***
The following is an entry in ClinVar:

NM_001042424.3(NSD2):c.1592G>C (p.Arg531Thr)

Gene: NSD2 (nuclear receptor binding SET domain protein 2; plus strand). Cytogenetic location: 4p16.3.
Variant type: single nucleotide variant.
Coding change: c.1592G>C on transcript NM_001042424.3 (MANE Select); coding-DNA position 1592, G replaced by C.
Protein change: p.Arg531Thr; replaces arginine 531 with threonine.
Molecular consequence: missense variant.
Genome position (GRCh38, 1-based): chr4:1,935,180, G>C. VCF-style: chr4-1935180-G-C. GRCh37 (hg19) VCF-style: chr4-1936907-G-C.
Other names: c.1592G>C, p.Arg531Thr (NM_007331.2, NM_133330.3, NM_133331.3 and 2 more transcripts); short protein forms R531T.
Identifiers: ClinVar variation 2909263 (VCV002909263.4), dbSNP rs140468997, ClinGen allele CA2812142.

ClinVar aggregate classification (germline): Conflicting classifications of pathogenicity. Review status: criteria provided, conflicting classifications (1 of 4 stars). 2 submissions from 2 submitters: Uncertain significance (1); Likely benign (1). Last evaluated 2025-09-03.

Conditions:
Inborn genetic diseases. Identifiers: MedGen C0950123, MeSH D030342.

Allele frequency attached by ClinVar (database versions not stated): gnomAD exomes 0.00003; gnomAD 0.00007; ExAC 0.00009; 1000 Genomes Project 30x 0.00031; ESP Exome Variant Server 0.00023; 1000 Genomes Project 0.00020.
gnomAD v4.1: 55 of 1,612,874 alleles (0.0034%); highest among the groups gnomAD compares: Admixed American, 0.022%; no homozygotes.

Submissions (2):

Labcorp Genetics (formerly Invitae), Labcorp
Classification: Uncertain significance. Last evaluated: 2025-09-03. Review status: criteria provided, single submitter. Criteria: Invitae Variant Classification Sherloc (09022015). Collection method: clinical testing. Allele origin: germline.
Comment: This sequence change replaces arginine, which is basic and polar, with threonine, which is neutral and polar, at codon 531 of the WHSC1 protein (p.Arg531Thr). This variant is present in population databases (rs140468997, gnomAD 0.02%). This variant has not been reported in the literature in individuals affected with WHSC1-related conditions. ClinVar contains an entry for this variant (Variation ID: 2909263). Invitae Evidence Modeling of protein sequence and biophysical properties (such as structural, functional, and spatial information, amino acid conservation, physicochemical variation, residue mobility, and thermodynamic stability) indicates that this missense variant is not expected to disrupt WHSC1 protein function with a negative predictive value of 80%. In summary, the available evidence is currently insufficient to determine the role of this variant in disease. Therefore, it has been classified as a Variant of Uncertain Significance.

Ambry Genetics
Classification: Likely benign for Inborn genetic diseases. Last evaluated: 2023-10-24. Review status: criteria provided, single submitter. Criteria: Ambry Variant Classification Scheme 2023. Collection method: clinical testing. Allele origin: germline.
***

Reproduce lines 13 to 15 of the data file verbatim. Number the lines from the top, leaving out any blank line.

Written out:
Inborn genetic diseases. Identifiers: MedGen C0950123, MeSH D030342.

Allele frequency attached by ClinVar (database versions not stated): gnomAD exomes 0.00003; gnomAD 0.00007; ExAC 0.00009; 1000 Genomes Project 30x 0.00031; ESP Exome Variant Server 0.00023; 1000 Genomes Project 0.00020.
gnomAD v4.1: 55 of 1,612,874 alleles (0.0034%); highest among the groups gnomAD compares: Admixed American, 0.022%; no homozygotes.